Scientists often struggle to explain subjects they’ve studied intensely, often resorting to jargon and concepts that are difficult to understand. In an effort to help the scientific community translate their findings to the public, Anthony Dudo, assistant professor in the Stan Richards School of Advertising & Public Relations, is studying how scientists engage with public audiences about science and health topics.
“Scientists have an important role to play in helping the public—including policymakers and media professionals—make sense of complex scientific issues,” said Dudo. “This is especially the case now, at a time when scientific issues are increasingly politicized and subject to criticisms that stem from un-scientific concerns.”
Dudo is working with John Besley, associate professor in the Department of Advertising and Public Relations at Michigan State University, and a team of graduate students from both universities.
Scientists have an important role to play in helping the public—including policymakers and media professionals— make sense of complex scientific issues.
The research is funded through a two-year $310,000 grant from the National Science Foundation to examine how scientists view and communicate with the public. The research team plans to send about 30,000 surveys to science professionals in a range of disciplines including natural, physical and social scientists primarily through about 10 major science-based organizations such as the American Association for the Advancement of Science (AAAS).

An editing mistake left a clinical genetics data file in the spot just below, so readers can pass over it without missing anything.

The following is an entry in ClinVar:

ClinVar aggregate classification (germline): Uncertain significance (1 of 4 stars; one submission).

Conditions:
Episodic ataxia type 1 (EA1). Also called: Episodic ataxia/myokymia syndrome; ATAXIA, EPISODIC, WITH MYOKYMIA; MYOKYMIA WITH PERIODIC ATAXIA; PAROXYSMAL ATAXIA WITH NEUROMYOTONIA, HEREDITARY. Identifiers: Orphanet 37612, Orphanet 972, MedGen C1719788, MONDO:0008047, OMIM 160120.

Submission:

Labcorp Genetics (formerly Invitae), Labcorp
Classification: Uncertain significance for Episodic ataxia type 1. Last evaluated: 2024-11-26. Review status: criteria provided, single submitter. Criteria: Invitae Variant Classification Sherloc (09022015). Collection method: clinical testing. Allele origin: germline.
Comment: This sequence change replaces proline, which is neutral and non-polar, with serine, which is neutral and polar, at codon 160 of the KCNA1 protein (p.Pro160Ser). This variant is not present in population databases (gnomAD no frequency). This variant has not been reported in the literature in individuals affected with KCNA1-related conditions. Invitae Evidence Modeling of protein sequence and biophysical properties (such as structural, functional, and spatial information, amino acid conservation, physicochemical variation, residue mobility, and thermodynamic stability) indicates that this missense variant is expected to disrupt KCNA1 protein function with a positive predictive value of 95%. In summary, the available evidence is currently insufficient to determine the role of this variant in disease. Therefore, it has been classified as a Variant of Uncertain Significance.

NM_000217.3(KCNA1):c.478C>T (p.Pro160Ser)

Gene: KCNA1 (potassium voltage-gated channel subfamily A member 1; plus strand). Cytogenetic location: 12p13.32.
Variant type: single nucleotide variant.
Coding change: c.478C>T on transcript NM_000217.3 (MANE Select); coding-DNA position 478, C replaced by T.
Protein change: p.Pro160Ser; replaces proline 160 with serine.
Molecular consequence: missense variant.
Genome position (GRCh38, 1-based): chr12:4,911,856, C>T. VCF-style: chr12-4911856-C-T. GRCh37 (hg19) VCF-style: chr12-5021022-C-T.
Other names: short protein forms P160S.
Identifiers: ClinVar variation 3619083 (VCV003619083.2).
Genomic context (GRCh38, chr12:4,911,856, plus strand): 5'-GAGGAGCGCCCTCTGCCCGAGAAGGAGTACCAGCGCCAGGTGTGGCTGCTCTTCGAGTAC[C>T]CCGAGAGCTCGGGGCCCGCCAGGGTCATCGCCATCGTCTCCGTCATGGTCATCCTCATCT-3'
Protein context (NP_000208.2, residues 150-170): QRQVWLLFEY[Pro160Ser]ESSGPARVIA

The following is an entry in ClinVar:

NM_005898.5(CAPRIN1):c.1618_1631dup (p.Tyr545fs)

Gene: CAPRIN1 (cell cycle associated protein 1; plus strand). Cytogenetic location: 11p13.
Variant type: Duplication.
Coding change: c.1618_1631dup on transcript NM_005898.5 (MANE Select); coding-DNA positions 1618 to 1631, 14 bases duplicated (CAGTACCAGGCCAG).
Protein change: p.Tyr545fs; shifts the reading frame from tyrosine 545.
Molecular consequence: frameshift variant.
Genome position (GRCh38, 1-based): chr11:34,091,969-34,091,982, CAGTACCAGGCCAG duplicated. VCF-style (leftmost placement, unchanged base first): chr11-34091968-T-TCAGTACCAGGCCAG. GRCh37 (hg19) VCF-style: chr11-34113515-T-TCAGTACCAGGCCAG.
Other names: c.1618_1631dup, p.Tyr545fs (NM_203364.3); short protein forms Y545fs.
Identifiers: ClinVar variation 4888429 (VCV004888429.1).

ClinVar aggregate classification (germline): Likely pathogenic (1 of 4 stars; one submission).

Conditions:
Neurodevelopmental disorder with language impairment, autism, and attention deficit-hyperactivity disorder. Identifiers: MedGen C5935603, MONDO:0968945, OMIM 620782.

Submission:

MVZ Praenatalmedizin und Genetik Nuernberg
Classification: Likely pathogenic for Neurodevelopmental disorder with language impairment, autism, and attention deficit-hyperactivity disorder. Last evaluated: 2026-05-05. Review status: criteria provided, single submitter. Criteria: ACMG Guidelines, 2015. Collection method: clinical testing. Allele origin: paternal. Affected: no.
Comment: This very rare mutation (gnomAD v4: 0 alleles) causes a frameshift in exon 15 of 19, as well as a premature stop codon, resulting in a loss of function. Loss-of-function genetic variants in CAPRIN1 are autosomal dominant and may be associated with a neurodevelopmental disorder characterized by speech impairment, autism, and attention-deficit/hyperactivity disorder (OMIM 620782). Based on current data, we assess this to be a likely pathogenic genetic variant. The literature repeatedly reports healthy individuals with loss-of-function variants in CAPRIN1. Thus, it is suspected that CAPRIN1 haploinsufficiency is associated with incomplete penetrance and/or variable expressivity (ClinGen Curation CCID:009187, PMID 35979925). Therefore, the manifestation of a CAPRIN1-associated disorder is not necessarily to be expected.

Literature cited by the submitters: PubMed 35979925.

The research team will gather data to better understand how scientists perceive outreach, and is especially interested in identifying what specific communication goals underlie scientists’ interactions with non-scientists through face-to-face discussion, online networking and traditional news media.
Qualitative interviews will be conducted with about 25 leading communication professionals who regularly train scientists to communicate more effectively.
“We seek to improve the likelihood that scientists will adopt evidence-based communication strategies to increase public interest, engagement, and identification with scientific and technological issues,” said Dudo.
The efforts are likely to add depth to the rapidly growing area of research that examines how scientists can best communicate. Dudo and colleagues hope their project will strengthen the communication efforts of scientists, particularly by providing professional science communication trainers with research results they can use to help scientists deliver messages with the greatest impact.
The project also encourages scientists to learn and enlist evidence-based communication training, creating a climate for scientists to communicate clearly with heightened levels of confidence.
“Recent studies suggest that scientists often welcome the opportunity to engage with lay audiences,” said Dudo. “Our goal is to pull the curtains back and help figure out how to facilitate these interactions and increase the likelihood that they are beneficial for the scientists and their audiences. Ultimately, improving these interactions will help ensure that scientists play key roles in public debates about vitally important social issues like climate change, vaccinations, Ebola and more.”